Looking for something else?

Head over to an area that fits your interest and learn more about air quality and the products we offer.

home_icon

For home

explore_icon_grey

For business

bag_icon_grey

For pro

Cancel

 

Four ways companies can get “back to business” safely by prioritising indoor air quality

If you’re an tenant or office manager and find yourself currently preparing to return your staff to their primary workplace locations, or if you’re an employee preparing to head back into your office, trepidation and hesitance are completely reasonable emotions. These concerns raise a number of questions. What changes to my workflow or the building itself can be made in order to ensure a safe and comfortable operation? Can we quickly and easily implement any new safety measures that won’t hurt our already-tight budget?

Office managers recognize that their employees are their greatest asset, and the utmost care needs to be allocated towards protecting their health and wellbeing.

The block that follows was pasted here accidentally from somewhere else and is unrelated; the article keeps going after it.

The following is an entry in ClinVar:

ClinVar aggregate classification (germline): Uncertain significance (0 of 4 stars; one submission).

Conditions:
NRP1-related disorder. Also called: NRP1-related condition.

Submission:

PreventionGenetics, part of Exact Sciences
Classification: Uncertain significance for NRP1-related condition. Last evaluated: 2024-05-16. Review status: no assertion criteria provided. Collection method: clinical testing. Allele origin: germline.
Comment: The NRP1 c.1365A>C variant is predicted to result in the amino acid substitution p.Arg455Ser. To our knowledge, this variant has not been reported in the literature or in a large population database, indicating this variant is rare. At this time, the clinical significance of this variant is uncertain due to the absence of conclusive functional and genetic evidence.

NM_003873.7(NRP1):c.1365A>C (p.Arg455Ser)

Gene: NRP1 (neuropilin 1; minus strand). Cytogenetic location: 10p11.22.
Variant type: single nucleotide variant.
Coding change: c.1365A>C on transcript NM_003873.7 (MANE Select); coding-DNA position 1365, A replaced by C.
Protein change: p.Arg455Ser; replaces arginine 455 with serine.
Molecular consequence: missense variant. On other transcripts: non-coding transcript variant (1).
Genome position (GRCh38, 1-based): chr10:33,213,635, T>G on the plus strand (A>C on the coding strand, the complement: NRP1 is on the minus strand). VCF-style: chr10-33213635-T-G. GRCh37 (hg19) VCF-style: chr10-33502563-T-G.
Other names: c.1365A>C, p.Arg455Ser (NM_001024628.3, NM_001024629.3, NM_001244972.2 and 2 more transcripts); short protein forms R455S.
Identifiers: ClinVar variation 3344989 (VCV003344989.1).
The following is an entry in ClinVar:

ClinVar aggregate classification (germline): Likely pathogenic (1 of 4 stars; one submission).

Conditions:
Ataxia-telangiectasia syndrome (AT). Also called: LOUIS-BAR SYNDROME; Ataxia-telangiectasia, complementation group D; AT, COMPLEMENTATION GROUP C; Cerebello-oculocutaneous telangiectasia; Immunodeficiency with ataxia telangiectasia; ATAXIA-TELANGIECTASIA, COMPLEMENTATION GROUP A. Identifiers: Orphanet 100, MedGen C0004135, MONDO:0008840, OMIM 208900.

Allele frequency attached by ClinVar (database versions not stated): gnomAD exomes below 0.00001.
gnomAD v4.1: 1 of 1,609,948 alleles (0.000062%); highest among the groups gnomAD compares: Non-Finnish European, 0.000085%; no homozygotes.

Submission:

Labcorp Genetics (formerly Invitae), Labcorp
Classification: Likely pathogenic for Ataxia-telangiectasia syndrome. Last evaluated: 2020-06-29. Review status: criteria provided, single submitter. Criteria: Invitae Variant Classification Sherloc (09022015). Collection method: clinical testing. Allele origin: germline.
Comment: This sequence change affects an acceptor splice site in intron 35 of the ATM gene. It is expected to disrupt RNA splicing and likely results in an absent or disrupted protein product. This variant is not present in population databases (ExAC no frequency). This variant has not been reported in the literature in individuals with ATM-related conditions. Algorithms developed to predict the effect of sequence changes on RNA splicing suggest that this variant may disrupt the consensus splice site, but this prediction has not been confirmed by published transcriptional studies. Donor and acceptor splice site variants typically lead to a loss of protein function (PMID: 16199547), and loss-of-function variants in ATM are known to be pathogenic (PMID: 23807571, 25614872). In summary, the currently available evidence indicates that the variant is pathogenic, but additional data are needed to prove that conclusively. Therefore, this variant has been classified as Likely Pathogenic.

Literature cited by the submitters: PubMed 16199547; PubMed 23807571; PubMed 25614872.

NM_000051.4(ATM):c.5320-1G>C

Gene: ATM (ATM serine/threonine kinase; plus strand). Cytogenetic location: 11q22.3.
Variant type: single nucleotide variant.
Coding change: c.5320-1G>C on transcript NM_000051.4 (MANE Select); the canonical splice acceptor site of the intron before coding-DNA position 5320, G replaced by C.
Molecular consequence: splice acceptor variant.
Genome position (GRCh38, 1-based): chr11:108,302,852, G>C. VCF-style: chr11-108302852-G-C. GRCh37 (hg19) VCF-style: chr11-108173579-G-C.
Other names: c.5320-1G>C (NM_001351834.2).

First and foremost, it needs to be remembered that COVID-19 is an airborne virus that thrives in indoor settings due to close proximity. These factors alone will make it impossible in nearly all cases to resume typical workplace practices as they were pre-pandemic.   Following advice from the World Health Organisation and your local government advice is necessary. As a result of COVID-19 an intense focus is now on the health and wellbeing of the workplace. One important factor that all businesses should consider: indoor air quality.

 

clouds

High CO2 means it's time to ventilate

CO₂ levels can vary from room to room. Many of the ventilation systems we use today recycle air to conserve energy, essentially moving contaminated air around rather than bringing in fresh air. This results in high CO2 concentrations and poor indoor air quality.

In an effort to improve ventilation and combat the spread of Covid, many buildings are choosing to install monitors to detect high levels. Bringing fresh air into a room can be as simple as opening a door or window, but it can also be a sign for facility managers that ventilation systems need to be adjusted. By monitoring, you'll know when to act.